While I don’t have a specific research program in this area, I have participated in other projects in the Caribbean (Lesser Antilles) and in Belize, catching and studying bats especially in the Phyllostomid and Mollosid families. One study examined the impact of volcanic activity on the island of Montserrat on fruit-eating bats. I have also surveyed bats on the island of St. Lucia. At the Lamanai Mayan ruins in Belize, I was part of a group investigating the effect of predators on evening exit flights of Mollosid bats.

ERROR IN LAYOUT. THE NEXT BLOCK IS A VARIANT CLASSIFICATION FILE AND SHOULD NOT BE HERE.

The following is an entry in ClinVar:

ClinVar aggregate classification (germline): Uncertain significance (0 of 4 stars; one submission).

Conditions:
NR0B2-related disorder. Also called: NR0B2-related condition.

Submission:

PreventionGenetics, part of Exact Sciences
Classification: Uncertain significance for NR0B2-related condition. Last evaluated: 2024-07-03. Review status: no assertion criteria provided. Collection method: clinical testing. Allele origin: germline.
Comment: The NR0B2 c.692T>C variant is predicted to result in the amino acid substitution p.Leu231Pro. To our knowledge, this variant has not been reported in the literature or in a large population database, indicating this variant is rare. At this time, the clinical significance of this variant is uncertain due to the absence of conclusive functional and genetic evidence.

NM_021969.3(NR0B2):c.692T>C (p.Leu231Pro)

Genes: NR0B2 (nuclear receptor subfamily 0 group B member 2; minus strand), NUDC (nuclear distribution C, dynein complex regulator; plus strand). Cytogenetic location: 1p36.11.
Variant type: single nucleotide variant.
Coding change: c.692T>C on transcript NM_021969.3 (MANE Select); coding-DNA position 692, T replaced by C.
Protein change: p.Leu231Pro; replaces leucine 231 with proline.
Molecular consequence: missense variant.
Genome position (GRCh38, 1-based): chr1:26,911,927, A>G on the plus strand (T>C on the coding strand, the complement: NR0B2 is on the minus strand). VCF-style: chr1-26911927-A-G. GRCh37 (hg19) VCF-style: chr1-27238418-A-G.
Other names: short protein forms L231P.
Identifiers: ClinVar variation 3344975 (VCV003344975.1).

Bats in the Phyllostomid family are an amazing and fascinating group of animals, displaying a phenomenal range of diet and behavior adaptations. For example, some bats in this family specialize in nectar from specific flowers and perform important pollinator functions. Other bats eat fruit from a variety of different trees and have been shown to be crucial in re-establishing forested areas in the tropics. Yet another species listens for male frogs calling and swoops down to catch and eat them. Many of these bats construct their own tent roosts! And, of course, the three species of vampire bats eat only blood, generally from mammals or birds. I was lucky enough to encounter the common vampire bat, Desmodus rotundus, very frequently in Belize. This bat is notable for many reasons; for example, it’s the only bat that can actually gallop on the ground. It flies to an area where there are cattle and lands on the ground, then walks up to the animal and uses its razor-sharp teeth to cut a slit over a vein. Then it laps up the blood as it flows out. Its saliva contains an anti-coagulent that is used in medicine to help stroke victims. Also, it’s one of very few examples of altruism in animal behavior. These bats have to feed every 24-48 hours, and if for some reason a bat can’t find a meal, another bat will share food with it. Gerry Carter has shown that a vampire bat is more likely to share with other bats that have shared with it in the past, even if they are not related to each other.